The Dodgers proved this year that a team can’t necessarily buy a championship. The players and owners are both greedy. And both are striving to slay the golden goose. It isn’t hard to ask whether $40m/year is economically rational. I’d like to see MLB’s antitrust exemption lifted and introduce competition into ownership and talent. But hey I’m a dinosaur.

    • David

      Greedy may be a satisfying word for fans to use, because none of us make anywhere close to that kind of money, and certainly aren’t multi-millionaire owners.
      But the collective bargaining agreement is supposed to bring some stability to the sport, and it will be a rough road to get there.
      There are the really rich teams that have a lot of money, fill the stadiums, and have very profitable TV networks. The Dodgers, the Angels, the Cubs, the Yankees, the Red Sox, the Mets, maybe the Giants too. Probably can throw in Houston, maybe the White Sox. Are there any others that fall in that category?
      The other side of the ownership group would like some profit sharing.
      Some of them want a salary cap. The rich teams want neither.
      The Players want a percentage of what MLB is making. Something like the NBA.
      And some other things regarding free agency, likely a shorter period of seasons from entering the majors to reaching free agency.
      Everybody wants “more”. And who knows how it will come out?

      Schwarber is a terrible outfielder. Maybe he could be a DH somewhere?
      Castellanos was going to test the market; don’t blame the Reds exclusively for the way his contract was structured. That was part of the price they were willing to pay to get him to play in Cincinnati for a couple of seasons.

      • Alan Horn

        Covid was the only reason it was a couple of seasons. Basically, it would have been a one year contract otherwise unless he under performed.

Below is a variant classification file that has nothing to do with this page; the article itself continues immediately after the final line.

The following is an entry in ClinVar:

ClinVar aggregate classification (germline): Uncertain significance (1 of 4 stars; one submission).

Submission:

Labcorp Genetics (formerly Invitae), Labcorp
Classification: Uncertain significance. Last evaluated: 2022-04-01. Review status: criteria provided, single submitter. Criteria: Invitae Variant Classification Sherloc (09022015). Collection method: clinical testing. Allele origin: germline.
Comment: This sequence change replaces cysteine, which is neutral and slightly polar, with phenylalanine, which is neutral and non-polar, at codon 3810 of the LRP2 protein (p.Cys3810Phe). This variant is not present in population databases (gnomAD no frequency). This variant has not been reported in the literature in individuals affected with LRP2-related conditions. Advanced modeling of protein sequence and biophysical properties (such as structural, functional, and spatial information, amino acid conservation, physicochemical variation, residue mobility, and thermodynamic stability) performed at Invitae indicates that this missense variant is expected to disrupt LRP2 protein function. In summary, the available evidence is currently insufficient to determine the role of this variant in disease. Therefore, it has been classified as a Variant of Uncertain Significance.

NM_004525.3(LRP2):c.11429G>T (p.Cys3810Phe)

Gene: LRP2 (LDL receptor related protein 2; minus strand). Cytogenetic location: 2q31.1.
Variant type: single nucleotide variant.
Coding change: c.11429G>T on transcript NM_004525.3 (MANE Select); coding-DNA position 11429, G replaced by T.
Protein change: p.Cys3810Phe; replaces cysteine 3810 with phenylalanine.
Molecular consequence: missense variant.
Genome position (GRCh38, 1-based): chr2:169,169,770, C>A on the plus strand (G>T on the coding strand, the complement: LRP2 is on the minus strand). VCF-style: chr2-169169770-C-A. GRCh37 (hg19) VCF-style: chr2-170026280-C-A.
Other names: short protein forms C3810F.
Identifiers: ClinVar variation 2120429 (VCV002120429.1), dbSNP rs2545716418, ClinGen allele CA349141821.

• michael

        Excellent points David. If the players want stability they need to look at the NBA model which seems to have stabilized their labor market.

        I think the real issue is that compared to the NBA and NFL, the MLB has such a wide range of revenue between teams because the bigger money seems to be in the regional TV contracts. Unless the large market teams are willing to add that to revenue sharing treating it like the NFL national deal or NBA national deal I do not think we will see any long term stability.

      • LDS

        Since teams don’t have to disclose their finances as a public corporation does, it’s mostly smoke and mirrors. Ownership groups shouldn’t have to “profit share” and sorry if you’re making tens and hundreds of millions of dollars over your career, I’m a bit short of sympathy. Is it hard to compete at the major league level? Absolutely. But at the end of the day, it’s still a game. It’s not like the day-to-day drudgery of the average fans’ job which pays substantially less but in the end is far more economically valuable than a professional ballplayers. Should they be paid for their entertainment value? Sure. However, it seems clear that the cost of MLB generally is growing more rapidly than fans’ disposable income. The economic model underlying professional sports is starting to look shaky. Revenue sharing, antitrust protection, favorable tax treatment, etc. minimize market effects in the short run but only the short run. Try running your household that way and see how long before you’re bankrupt.

  11. Klugo

    How bad would it irk the Reds FO if he actually accepted the QO?